Flowering fleabane flourishes in The Byes
- Credit: Archant
I have recently noticed Canadian fleabane growing in The Byes. It must be a good year for it, as now I recognise the flower. I see it growing everywhere, in cracks in the pavements, at the edges of carparks. In Sidmouth, Mill Lane and Manor Road have plenty.
The plant has been in Britain for a long time. Some books say it came in cargoes from Canada to London docks in the nineteenth century and spread along railway lines. Other books say it has been here for 300 years. As West Country ports have been trading with Canada since Cabot sailed from Bristol to Newfoundland in 1497, there have been many opportunities for its introduction.
Canadian fleabane flowers from August but this year it has reached its peak in October. It is an annual with spires of flowers from one foot to three feet high. On close examination the flowers are pale green and yellow with white seed parachutes, but the general look is of a grey flower spike.
It was used by indigenous peoples to make smoke in sweat lodges, as a medicine for dysentery and was burnt to ward off insects.
Our native common fleabane is quite a different plant. Up to three feet high, it flowers from August to September and has small yellow daisy like flowers. Culpepper in the seventeenth century says that the smell of the fresh plant attracts fleas, but that its juice kills them so that laid on the floor the fleas flock to it “and never leave till the season of their deaths”.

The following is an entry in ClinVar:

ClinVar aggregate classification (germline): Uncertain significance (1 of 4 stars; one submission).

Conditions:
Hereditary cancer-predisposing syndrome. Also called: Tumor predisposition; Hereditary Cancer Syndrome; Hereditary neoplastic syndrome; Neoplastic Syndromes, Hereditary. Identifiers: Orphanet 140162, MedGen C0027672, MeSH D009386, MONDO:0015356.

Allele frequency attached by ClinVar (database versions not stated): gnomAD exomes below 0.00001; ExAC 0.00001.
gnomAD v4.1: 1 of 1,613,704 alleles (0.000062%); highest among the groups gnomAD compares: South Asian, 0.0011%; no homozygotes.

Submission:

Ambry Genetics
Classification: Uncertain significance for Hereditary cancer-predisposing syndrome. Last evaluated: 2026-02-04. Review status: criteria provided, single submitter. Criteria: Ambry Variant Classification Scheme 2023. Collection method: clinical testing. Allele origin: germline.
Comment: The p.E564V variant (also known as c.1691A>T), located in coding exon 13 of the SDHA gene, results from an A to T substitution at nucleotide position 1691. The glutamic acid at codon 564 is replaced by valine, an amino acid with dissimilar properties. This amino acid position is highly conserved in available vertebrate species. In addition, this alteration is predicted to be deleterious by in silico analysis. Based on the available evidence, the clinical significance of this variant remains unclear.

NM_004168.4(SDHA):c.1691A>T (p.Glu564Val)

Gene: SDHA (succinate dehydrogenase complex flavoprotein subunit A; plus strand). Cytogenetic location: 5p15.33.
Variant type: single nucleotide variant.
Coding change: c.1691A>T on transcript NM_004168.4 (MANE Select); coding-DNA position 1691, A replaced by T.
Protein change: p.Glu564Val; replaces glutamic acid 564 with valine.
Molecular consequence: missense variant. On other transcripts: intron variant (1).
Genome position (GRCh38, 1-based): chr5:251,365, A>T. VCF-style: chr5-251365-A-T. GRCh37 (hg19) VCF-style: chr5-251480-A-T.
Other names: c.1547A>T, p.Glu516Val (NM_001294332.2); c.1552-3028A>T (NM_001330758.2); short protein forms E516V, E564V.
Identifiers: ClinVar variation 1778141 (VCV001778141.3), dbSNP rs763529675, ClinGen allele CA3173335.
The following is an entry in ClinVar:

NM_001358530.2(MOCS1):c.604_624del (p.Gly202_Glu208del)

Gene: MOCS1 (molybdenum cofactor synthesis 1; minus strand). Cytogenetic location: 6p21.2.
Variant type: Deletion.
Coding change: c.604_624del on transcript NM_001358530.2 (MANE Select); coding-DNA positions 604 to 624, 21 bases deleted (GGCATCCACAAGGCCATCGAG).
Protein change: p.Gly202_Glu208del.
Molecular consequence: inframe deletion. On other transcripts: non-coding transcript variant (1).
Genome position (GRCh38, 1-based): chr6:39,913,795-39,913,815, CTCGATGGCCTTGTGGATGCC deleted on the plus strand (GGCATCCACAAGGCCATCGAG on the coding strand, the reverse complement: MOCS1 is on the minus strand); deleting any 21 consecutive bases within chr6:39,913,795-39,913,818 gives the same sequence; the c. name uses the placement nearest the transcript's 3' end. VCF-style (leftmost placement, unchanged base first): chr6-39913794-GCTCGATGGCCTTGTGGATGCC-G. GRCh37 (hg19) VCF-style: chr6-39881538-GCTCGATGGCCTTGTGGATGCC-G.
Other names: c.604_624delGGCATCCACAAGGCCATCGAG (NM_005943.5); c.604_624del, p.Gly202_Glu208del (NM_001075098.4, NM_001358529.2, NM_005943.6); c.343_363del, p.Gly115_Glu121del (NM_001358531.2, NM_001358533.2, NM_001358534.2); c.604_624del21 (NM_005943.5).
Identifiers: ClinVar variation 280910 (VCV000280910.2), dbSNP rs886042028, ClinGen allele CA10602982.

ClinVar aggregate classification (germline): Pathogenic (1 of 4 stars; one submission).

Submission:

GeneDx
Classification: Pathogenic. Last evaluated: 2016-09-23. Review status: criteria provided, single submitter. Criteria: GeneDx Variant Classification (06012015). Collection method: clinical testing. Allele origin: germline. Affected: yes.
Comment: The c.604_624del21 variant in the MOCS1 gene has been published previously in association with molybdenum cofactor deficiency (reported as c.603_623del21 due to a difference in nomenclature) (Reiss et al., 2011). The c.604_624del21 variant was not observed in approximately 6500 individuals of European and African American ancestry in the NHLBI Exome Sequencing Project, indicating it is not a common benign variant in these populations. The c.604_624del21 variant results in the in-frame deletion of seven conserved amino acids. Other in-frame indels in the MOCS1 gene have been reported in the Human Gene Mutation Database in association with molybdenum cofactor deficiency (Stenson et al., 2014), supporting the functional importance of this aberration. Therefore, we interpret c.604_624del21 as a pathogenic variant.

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Blue fleabane is another native plant. It grows about three feet high and despite the name the flowers are pink but appear blue from a distance. It grows mostly on dunes and dry coastal places.
Mexican fleabane is a non-native that has come from America. It has escaped gardens and is now widespread on walls and pavements.
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So, the next time you are walking with your bubble and you see a tall grey flower spike growing from a crack in the pavement, say “Ahhh, Canadian fleabane” Then you can bask in the bemused silence you have provoked.